Every year, Elon University celebrates the academic achievements of its students by highlighting some of the undergraduate research that has been painstakingly gathered, organized, and presented to its professors and student body. However, this year, the content of one project took me aback.
The research offered by one student, a graduating senior, was an analysis of intergenerational narratives of violence among marginalized Argentinian and Palestinian women. The intent of the project itself was a valid and commendable effort to bring women’s narratives of violence, which have historically been marginalized or completely ignored, to public attention. However, there were aspects of the Palestinian narratives presented in the senior’s research that I found troubling.
For example, they presented their research in such a way that either skewed or completely ignored well-documented facts about Palestinian society and its relationship to Israel. For example, as they shared the stories of the various Palestinian women, the grieving women were exclusively portrayed as victims of Israeli oppression who had lost their children during acts of “resistance.” The word “resistance” itself is a loaded term that serves as a common language between anti-Israel activists (such as the inherently antisemitic BDS campaign) and Islamic extremists that attempt to pass off political delegitimization, discrimination, and terrorism against Israelis as legitimate tools of Palestinian nationalism.
Under this repressive cause, Palestinian mothers are encouraged to support the “martyrdom” of their children, an internal social pressure that is evidenced by the well-known fact that the PA allocates a portion of the money it receives from international aid specifically for the families of terrorists. This practice has earned the moniker “pay to slay” among Israelis for taking the lives of hundreds of innocent civilians. The Elon senior excluded this societal backdrop and instead chose to depict the women’s narratives of grief and “resistance” as heroic and commendable while Israel’s attempts to protect its citizens from acts of terrorism were portrayed as impersonal acts of oppression.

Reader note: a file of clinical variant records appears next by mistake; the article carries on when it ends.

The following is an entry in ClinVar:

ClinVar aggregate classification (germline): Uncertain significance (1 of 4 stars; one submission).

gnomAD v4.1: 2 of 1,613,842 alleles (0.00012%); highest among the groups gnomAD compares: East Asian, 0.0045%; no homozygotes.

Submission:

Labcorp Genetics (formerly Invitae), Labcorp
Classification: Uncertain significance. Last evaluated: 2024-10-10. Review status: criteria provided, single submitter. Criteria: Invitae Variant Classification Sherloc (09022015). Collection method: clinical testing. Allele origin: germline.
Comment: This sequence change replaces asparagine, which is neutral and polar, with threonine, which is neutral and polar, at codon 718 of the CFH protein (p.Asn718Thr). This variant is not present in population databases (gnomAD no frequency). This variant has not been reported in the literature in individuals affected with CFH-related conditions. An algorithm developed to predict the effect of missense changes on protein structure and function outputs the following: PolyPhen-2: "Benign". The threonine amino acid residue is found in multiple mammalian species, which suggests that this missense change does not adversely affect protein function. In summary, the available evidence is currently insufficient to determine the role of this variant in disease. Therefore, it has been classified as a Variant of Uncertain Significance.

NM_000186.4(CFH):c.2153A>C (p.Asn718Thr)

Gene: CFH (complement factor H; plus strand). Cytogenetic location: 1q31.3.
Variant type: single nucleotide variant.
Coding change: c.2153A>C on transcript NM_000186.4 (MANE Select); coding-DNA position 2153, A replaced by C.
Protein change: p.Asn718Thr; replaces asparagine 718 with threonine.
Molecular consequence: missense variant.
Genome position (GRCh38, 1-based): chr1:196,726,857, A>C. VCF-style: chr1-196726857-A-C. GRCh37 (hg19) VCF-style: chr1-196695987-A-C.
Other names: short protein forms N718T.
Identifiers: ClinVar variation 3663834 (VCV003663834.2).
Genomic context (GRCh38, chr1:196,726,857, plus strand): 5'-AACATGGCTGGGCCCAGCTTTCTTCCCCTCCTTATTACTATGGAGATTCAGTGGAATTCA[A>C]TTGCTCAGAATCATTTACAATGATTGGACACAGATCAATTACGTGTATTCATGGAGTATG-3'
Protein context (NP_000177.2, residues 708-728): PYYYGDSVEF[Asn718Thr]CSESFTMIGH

“…they presented their research in such a way that either skewed or completely ignored well-documented facts about Palestinian society and its relationship to Israel.”
The choice to avoid any mention of the cultural conditioning that Palestinian women faced within their society was an interesting decision given the recent international condemnation that the PA has received for its violent indoctrination of children. In February of this year, the UK announced that it was going to review its funding for the UN refugee agency that sponsored Palestinian schools because the curriculum within these institutions actively promoted terrorism.
In April, it was reported that one Palestinian teacher included a video that praised a 1978 terrorist attack against civilians (an event that included the brutal killing of 13 children) in a lesson for fifth-graders. Even more recently, the EU passed a resolution that condemned the violent content of Palestinian educational materials. These attitudes of violence within the culture were cast aside in the senior’s presentation in favor of the Palestinian narrative of victimhood that whitewashed acts of terrorism.
Although the skewed perspective of the ongoing Israeli-Palestinian conflict within the project was not surprising given the source base, the repetition of language that actively delegitimized Israel’s right to defend itself against terrorism was still disturbing. The fact that the project itself was featured prominently on the university webpage was even more concerning. If we as students of Elon perpetuate information that obscures the reality of the issues at stake, we are contributing to the problem and not the solution.
Contributed by 2019-2020 Elon University CAMERA Fellow Candace Hall.